“It’s simple economics, son; I don’t understand it at all.” A big part of what is so funny about this line by South Park‘s Randy Marsh is that it is so true. In a general sort of way, people simply do not understand economics. And, what is worse, many people are simply too intimidated by the subject to really attempt to understand it.

I number among those who do not understand economics, but as in so many fields, I am trying to learn. One of the greatest difficulties is the way that people talk about money and prices. “Eggs cost $2” or “this ring is worth $2,000,” as if the dollar is a fixed unit like a yard or a gallon. (Hopefully, the irony of the variable British pound [£] is not lost on us.) But for the most part it is the dollars themselves that change far more than the production of eggs or the value of a ring.

Another language problem in understanding economics is “inflation.” Every careful shopper (and most people who are spending their own money are careful) observes the prices of everyday items climbing and falling. Well, mostly just climbing. They call this increase in price “inflation.” But inflation means two things. “Price inflation” is the changing price tags; “monetary inflation” is the increase in the money supply. As it turns out, the latter is the primary cause of the former. As banks create money by making loans or the Federal Reserve spends money that it creates “out of thin air”, each existing dollar becomes less valuable and the rise in supply of dollars drives down the demand for dollars and prices of everything else goes up. See, simple economics… I still don’t understand most of it, but getting down some of the language is a good first step.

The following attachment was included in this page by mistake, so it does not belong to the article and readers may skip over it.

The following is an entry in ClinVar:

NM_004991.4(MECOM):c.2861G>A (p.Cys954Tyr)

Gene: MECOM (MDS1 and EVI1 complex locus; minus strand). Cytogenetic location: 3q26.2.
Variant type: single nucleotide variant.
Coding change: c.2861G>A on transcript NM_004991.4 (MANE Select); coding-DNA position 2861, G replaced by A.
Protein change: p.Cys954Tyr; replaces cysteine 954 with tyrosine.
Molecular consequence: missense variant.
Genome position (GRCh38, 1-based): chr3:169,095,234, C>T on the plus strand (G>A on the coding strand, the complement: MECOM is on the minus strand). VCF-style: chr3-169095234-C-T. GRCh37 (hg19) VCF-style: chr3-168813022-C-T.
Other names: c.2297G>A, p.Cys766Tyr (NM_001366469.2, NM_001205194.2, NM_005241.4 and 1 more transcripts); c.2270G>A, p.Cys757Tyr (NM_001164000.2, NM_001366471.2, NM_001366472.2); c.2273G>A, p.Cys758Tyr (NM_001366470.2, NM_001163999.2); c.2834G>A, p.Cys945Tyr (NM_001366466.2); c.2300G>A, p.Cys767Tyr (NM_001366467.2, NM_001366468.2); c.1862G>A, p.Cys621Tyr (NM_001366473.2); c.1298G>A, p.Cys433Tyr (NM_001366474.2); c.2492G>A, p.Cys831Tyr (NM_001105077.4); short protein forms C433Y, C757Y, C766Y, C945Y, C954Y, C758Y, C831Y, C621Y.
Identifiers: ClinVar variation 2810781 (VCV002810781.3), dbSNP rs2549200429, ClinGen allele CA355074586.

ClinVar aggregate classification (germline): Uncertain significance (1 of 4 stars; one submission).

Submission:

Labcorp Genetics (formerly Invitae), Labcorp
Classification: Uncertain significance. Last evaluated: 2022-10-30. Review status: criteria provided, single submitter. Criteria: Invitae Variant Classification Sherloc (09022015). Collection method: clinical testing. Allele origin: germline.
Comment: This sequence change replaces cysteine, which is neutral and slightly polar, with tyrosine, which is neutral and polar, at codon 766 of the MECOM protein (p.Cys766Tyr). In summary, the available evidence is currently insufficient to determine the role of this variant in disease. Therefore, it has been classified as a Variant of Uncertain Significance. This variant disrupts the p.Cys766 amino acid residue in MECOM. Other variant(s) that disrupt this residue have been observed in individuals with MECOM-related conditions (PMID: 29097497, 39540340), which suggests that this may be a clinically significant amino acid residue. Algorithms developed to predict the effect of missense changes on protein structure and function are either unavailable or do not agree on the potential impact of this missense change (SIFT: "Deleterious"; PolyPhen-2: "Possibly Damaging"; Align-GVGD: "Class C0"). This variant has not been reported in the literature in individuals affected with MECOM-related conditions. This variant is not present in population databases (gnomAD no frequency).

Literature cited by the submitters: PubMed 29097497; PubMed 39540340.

Beer of the Week: Sapporo – In Korea, one can get Sapporo in bottles or in cans. The cans are imported from Japan and the bottles are imported from Canada. Despite the 5,800 extra miles the beer has to travel to get to the Korean grocery store (to say nothing of the fact that bottles are more difficult to transport because of their weight, fragility and shape,) the Canadian version is cheaper.  The economics behind this disparity is no doubt simple. Yet, the mind fairly boggles when the prices are first encountered. The Japanese version is a reasonably good beer. It is crisp and clean tasting with a hint of hops and yeast in the finish. Just be sure that it is good and cold.